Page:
Note: This post was originally posted on my Archival Blog, Amy Wohl's Opinions on Cloud Computing and SaaS on July 19, 2011, but more properly belongs here.
My good friend and colleague Michael Salsburg of Unisys sent me a new blog of his and I can't resist sharing it with you. I can't link to it because it's not on a publically available site, so I'm just going to include it here.
It's mainly about the fact that moving to the cloud is less about technology and more about human barriers. I couldn't agree more.
Comments will be appreciated.
Stop Dave, I'm Afraid
Over the last week, Tom Mallon and I have visited a number of customers and prospects in the Asia Pacific region to discuss Unisys’ Secure Private Cloud. It has been both exhilirating and instructional on both sides of these discussions. We have engaged IT directors and CIOs in interesting discussions and we have been quite proud to discuss the depth of our SPC solution as well as the experiences we have accumulated over the last three years in creating and managing a cloudy environment. We are definitely providing thought leadership and bringing up ideas and suggestions that go far beyond what the customers and prospects have considered.
But trasforming portions of a datacenter into a cloudy environment is way more than technical in nature. As a matter of fact, the biggest hurdle has appeared to not be of a technical nature at all. Each CIO or IT manager expressed a very similar hurdle that they are facing. It’s essentially their stakeholder’s fear of automation and reluctance to lose control. Thus the title of this blog. Perhaps many of you remember this blog’s title as a portion of dialog in“2001 – A Space Odyssey”. I can’t say I understand all of the messages in the movie, but the theme of automation gone wrong is quite clear. Only when you hear HAL say “Stop Dave, I’m Afraid” do you realize that the fear of loss of control goes both ways.
A number of our SPC conversations touched on a concern about creating and managing the huge number of VM images for their developers because each developer would request their own customized VM. Developers were not comfortable with the standardization that goes hand-in-hand with automation. We explained that, when we first started automating in the ERL, we were in a simular situation. Provisioning was considered a custom request and required a minimum elapsed time of two weeks to be satisfied. Today, 95% of requests in the ERL are “standard” and, through automation, makes a VM available within 5 minutes.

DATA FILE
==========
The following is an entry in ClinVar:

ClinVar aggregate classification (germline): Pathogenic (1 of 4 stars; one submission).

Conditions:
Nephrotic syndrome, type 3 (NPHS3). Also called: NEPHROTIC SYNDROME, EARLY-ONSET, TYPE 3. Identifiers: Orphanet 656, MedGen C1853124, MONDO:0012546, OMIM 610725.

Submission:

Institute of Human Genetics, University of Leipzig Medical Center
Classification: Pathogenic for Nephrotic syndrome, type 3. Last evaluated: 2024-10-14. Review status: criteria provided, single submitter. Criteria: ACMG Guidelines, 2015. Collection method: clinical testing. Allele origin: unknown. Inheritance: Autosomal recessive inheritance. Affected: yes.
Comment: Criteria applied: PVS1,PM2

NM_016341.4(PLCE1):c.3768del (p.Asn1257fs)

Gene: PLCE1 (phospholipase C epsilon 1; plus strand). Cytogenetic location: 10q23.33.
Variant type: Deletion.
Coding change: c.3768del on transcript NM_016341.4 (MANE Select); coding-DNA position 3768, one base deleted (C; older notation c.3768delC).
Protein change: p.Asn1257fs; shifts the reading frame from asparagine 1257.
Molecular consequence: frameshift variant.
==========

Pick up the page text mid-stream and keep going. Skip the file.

This gave them courage. Other discussions were more general than addressing the customization issue. An IT director explained that he was calling their cloud initiative a “cloud architecture” since their stakeholders were very uncomfortable with centralizing control of their computing into a cloud that is shared by multiple business units. And so it went throughout the week.
I was reminded of a situation I found myself in a long time ago. I was architecting an automated admissions system for a college. The admissions officer had a box on her desk that was filled with 3x5 cards. She literally but her arms around the box and said that she could not possible work without it.
So, as we worry about which cloud technology is best for our customers and fixate on vendors that compete with SPC, we need to understand something that continues to be the maxim regarding datacenter transformation. The real competition to our solution is not technical. It’s inertia and an inability to articulate the value of overcoming this inertia in the eyes of the stakeholders..
Of course, automation is the inexorable trend in our industry.
Nevertheless, customers will not respond to the attitude that “resistance is futile.”